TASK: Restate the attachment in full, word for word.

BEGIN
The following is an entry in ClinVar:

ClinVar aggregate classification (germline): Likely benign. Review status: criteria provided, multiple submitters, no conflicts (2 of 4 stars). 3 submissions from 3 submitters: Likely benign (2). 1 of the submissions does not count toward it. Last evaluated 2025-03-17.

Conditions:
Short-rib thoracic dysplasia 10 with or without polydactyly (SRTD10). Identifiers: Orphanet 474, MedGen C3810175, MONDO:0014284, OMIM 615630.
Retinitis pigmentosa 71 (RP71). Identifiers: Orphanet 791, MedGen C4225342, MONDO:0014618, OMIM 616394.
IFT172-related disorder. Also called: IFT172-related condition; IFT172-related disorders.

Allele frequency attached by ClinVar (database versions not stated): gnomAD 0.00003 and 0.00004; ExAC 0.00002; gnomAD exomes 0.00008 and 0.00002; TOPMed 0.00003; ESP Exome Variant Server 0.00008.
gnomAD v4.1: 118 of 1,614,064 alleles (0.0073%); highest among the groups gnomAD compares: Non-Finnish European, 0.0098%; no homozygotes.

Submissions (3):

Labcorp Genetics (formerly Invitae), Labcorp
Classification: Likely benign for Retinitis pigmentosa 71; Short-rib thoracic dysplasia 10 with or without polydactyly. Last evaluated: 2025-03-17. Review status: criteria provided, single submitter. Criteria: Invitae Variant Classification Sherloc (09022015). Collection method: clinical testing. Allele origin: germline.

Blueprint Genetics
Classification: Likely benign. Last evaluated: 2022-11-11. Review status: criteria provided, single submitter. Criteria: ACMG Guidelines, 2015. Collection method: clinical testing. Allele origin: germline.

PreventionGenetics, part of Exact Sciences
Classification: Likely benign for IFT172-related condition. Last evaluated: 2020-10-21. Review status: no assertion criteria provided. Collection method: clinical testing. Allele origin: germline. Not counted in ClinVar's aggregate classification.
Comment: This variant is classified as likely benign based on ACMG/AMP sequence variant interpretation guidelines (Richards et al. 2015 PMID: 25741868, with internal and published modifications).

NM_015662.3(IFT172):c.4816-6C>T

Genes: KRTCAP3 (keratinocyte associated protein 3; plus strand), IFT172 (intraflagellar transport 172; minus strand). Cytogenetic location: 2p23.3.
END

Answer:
The following is an entry in ClinVar:

ClinVar aggregate classification (germline): Likely benign. Review status: criteria provided, multiple submitters, no conflicts (2 of 4 stars). 3 submissions from 3 submitters: Likely benign (2). 1 of the submissions does not count toward it. Last evaluated 2025-03-17.

Conditions:
Short-rib thoracic dysplasia 10 with or without polydactyly (SRTD10). Identifiers: Orphanet 474, MedGen C3810175, MONDO:0014284, OMIM 615630.
Retinitis pigmentosa 71 (RP71). Identifiers: Orphanet 791, MedGen C4225342, MONDO:0014618, OMIM 616394.
IFT172-related disorder. Also called: IFT172-related condition; IFT172-related disorders.

Allele frequency attached by ClinVar (database versions not stated): gnomAD 0.00003 and 0.00004; ExAC 0.00002; gnomAD exomes 0.00008 and 0.00002; TOPMed 0.00003; ESP Exome Variant Server 0.00008.
gnomAD v4.1: 118 of 1,614,064 alleles (0.0073%); highest among the groups gnomAD compares: Non-Finnish European, 0.0098%; no homozygotes.

Submissions (3):

Labcorp Genetics (formerly Invitae), Labcorp
Classification: Likely benign for Retinitis pigmentosa 71; Short-rib thoracic dysplasia 10 with or without polydactyly. Last evaluated: 2025-03-17. Review status: criteria provided, single submitter. Criteria: Invitae Variant Classification Sherloc (09022015). Collection method: clinical testing. Allele origin: germline.

Blueprint Genetics
Classification: Likely benign. Last evaluated: 2022-11-11. Review status: criteria provided, single submitter. Criteria: ACMG Guidelines, 2015. Collection method: clinical testing. Allele origin: germline.

PreventionGenetics, part of Exact Sciences
Classification: Likely benign for IFT172-related condition. Last evaluated: 2020-10-21. Review status: no assertion criteria provided. Collection method: clinical testing. Allele origin: germline. Not counted in ClinVar's aggregate classification.
Comment: This variant is classified as likely benign based on ACMG/AMP sequence variant interpretation guidelines (Richards et al. 2015 PMID: 25741868, with internal and published modifications).

NM_015662.3(IFT172):c.4816-6C>T

Genes: KRTCAP3 (keratinocyte associated protein 3; plus strand), IFT172 (intraflagellar transport 172; minus strand). Cytogenetic location: 2p23.3.